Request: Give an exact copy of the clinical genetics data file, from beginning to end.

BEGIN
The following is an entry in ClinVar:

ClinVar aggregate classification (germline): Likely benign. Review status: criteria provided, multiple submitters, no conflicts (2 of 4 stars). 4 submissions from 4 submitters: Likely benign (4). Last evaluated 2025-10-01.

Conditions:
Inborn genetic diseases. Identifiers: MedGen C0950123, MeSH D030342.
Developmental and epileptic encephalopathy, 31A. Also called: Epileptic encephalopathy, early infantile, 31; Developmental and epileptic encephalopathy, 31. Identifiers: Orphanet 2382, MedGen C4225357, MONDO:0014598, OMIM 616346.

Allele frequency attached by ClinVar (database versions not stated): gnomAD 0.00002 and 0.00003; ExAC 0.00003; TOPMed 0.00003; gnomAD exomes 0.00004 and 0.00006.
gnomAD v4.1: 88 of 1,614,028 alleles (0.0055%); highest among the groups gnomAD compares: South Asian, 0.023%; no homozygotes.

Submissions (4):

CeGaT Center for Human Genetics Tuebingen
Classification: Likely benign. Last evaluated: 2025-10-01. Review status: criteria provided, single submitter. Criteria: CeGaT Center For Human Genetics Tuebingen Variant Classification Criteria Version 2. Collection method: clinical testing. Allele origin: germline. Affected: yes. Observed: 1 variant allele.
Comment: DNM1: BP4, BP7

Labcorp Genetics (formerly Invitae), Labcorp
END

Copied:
The following is an entry in ClinVar:

ClinVar aggregate classification (germline): Likely benign. Review status: criteria provided, multiple submitters, no conflicts (2 of 4 stars). 4 submissions from 4 submitters: Likely benign (4). Last evaluated 2025-10-01.

Conditions:
Inborn genetic diseases. Identifiers: MedGen C0950123, MeSH D030342.
Developmental and epileptic encephalopathy, 31A. Also called: Epileptic encephalopathy, early infantile, 31; Developmental and epileptic encephalopathy, 31. Identifiers: Orphanet 2382, MedGen C4225357, MONDO:0014598, OMIM 616346.

Allele frequency attached by ClinVar (database versions not stated): gnomAD 0.00002 and 0.00003; ExAC 0.00003; TOPMed 0.00003; gnomAD exomes 0.00004 and 0.00006.
gnomAD v4.1: 88 of 1,614,028 alleles (0.0055%); highest among the groups gnomAD compares: South Asian, 0.023%; no homozygotes.

Submissions (4):

CeGaT Center for Human Genetics Tuebingen
Classification: Likely benign. Last evaluated: 2025-10-01. Review status: criteria provided, single submitter. Criteria: CeGaT Center For Human Genetics Tuebingen Variant Classification Criteria Version 2. Collection method: clinical testing. Allele origin: germline. Affected: yes. Observed: 1 variant allele.
Comment: DNM1: BP4, BP7

Labcorp Genetics (formerly Invitae), Labcorp